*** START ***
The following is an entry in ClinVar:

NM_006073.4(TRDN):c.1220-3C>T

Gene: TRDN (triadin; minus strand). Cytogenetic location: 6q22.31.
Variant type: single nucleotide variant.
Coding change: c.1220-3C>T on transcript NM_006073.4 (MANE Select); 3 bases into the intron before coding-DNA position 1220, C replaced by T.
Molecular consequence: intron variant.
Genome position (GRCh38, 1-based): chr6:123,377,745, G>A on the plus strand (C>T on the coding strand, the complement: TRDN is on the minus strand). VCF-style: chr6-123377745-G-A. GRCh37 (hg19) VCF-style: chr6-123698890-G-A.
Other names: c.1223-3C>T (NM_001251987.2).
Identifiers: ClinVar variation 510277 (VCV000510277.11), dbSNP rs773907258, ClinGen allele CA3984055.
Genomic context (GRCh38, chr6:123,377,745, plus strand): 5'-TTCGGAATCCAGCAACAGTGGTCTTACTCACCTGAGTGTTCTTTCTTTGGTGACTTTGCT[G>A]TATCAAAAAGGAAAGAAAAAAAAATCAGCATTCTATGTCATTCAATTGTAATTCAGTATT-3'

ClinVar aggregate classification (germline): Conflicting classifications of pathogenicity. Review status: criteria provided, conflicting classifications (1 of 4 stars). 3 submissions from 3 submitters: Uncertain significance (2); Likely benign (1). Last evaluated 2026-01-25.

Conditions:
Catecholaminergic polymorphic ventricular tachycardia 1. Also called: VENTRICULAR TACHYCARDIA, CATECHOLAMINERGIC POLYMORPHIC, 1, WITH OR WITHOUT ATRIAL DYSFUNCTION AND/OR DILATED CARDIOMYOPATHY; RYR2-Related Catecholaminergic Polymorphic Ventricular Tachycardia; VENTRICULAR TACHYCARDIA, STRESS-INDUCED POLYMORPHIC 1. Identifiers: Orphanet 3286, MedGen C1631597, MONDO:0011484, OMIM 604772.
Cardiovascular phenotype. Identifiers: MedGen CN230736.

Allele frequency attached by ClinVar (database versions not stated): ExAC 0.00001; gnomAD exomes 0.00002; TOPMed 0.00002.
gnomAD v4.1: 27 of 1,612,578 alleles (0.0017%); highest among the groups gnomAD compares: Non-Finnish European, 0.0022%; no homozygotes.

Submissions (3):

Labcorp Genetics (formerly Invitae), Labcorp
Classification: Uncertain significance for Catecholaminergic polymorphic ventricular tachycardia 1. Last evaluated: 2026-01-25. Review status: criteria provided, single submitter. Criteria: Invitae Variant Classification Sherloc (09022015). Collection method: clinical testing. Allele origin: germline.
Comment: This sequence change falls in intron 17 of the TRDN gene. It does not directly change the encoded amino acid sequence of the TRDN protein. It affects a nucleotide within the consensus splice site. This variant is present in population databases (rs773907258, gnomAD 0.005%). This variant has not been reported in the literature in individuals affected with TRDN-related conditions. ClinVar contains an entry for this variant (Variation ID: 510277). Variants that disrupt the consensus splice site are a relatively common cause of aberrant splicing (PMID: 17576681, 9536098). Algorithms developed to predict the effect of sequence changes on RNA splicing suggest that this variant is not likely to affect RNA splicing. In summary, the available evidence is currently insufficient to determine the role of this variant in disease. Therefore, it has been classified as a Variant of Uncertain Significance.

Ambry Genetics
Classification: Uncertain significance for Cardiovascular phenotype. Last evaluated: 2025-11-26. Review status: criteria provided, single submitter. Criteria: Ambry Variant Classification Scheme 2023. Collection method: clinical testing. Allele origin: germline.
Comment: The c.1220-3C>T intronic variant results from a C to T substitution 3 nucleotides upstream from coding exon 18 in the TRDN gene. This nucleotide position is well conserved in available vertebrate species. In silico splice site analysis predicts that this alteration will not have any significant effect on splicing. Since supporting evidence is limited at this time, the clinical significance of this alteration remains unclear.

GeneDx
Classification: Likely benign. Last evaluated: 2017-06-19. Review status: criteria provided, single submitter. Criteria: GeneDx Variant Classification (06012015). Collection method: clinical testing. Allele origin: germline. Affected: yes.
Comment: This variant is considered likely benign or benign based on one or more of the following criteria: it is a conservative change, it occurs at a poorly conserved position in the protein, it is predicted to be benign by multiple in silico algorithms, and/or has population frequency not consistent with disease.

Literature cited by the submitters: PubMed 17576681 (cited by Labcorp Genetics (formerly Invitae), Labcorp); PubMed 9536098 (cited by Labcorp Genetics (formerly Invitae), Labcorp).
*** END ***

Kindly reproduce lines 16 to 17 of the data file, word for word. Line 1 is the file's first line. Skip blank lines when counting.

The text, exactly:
gnomAD v4.1: 27 of 1,612,578 alleles (0.0017%); highest among the groups gnomAD compares: Non-Finnish European, 0.0022%; no homozygotes.

Submissions (3):